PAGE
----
• Annie Clough

The Characterization of Trauma || What Remains of Edith Finch


Some 3 years late, I finally got around to playing What Remains of Edith Finch, Giant Sparrow’s mark on the ever-growing map of walking simulators. While the game’s interactive vignettes were simultaneously whimsical and moving in both concept and execution, its crowning achievement is its nuanced portrayal of characters coping with trauma and varying degrees of mental health. I was pleasantly surprised to find that hidden among the Series of Unfortunate Events-esque ridiculousness of random, tragic, and unexpected death, there was a legitimate cautionary tale being told about the danger of refusing to open a dialogue about mental well-being.



It’s important to talk about how the game centers around a family that doesn’t really understand mental illness. There are characters dealing with depression, schizophrenia, anxiety, and just general feelings of self-doubt and isolation, and they’re growing up in a family that doesn’t understand those concepts – that passes what may or may not be suicides off as an unavoidable curse.

Beyond the shock and whimsy of playing through these characters’ deaths, there’s a cautionary tale being told about the lack of proper support and coping mechanisms, and it only really works because of the vagueness of the topic. No character comes straight out and says, “I’m depressed!” That would have been heavy-handed and taken away from the story being told. However, What Remains of Edith Finch portrays characters struggling with their mental health in a way that feels believable and without reducing them to stereotypes.


That brings me to how the characters’ stories were told. I found it extremely charming – and also immersive – that the delivery method for each story reflected the characters’ personalities. It made them feel unique and helped me to better understand what they were going through in the short time I got to interact with them.



For example, for how horrible and disturbed Barbara’s story was, the cheesy, insensitive, tabloid retelling of her death helped me understand her as a character more than the content of the story could. The lack of privacy she had, and the awful dramatization of her trauma spoke to her struggle: wanting to continue her acting career but being unable to live up to expectations fans had from her days as a child star. She was being forced to rehash roles from her past, seen only as a circus highlight and not a human with goals and potential.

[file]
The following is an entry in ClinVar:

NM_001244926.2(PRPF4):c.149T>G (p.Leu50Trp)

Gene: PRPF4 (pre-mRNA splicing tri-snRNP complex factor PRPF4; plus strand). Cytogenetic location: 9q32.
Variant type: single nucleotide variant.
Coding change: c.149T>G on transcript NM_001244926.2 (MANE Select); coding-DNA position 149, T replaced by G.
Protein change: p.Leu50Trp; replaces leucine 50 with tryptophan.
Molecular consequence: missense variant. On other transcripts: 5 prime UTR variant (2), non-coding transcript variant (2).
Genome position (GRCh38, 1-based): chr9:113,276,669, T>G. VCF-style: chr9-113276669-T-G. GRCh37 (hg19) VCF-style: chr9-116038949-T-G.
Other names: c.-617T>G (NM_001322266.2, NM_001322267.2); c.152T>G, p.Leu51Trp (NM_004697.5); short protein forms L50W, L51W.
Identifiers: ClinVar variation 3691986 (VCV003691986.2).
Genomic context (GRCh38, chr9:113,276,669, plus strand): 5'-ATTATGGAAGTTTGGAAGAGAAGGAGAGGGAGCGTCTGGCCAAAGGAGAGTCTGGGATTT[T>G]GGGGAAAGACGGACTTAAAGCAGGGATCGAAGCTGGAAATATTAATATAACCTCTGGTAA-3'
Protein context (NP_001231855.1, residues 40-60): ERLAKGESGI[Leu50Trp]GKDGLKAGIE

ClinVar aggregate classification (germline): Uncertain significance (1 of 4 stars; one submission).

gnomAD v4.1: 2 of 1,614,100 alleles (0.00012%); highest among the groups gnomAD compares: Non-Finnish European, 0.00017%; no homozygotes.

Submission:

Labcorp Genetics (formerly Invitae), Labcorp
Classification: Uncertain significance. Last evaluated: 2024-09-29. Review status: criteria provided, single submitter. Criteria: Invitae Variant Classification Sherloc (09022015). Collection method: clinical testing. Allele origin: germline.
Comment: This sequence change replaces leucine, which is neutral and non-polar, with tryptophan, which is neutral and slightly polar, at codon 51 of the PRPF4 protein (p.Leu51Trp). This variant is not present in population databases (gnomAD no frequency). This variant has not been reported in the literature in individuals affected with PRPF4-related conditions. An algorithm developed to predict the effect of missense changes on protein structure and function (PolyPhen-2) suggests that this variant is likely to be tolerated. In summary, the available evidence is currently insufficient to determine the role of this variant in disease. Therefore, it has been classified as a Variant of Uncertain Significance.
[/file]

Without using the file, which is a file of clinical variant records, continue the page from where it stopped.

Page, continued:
Or, look at Gus’s story. Gus sits atop a hill, overlooking the attendees of his father’s wedding from afar. He feels like he’s in a different world from everyone else. He feels like he’s been

isolated and pushed away by the new addition to his family. It reflects that feeling everyone’s had in their life of being on the outside looking in and reinforces just how alone Gus thinks he is.





My favorite character portrayal, though, is Lewis. The way the player gets to follow the monotony of his daily routine into his escape to his imagination is powerful and relatable. Everyone gets lost in daydreams at work, but Lewis’ growing inability to separate reality from fantasy lets the player fall down a slippery slope most people are able to avoid in their own lives, but one that remains a present fear for many, especially those with

mental health disorders. While a lot of impactful things are said about every character in the game, listening to Lewis’ psychiatrist express her concerns about Lewis hit harder than most. While other Finches have some unaddressed, vague mental hang-ups, Lewis is the only character we know is receiving treatment for his mental health. There’s something very humanizing about listening to a clinical professional ramble on about a person’s disconnect from reality while at the same time knowing that the person in question is doesn’t exactly want help, or at least doesn’t know the type of help they want.


That, I think, is the ultimate triumph of the character writing in What Remains of Edith Finch. The ways characters are portrayed to the audience – through their eyes and the eyes of those around them – truly humanizes them. When it comes to writing compelling characters and narrative, we can take a lot of cues from Giant Sparrow’s portrayal of genuine human struggle.

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Burlington, Vermont.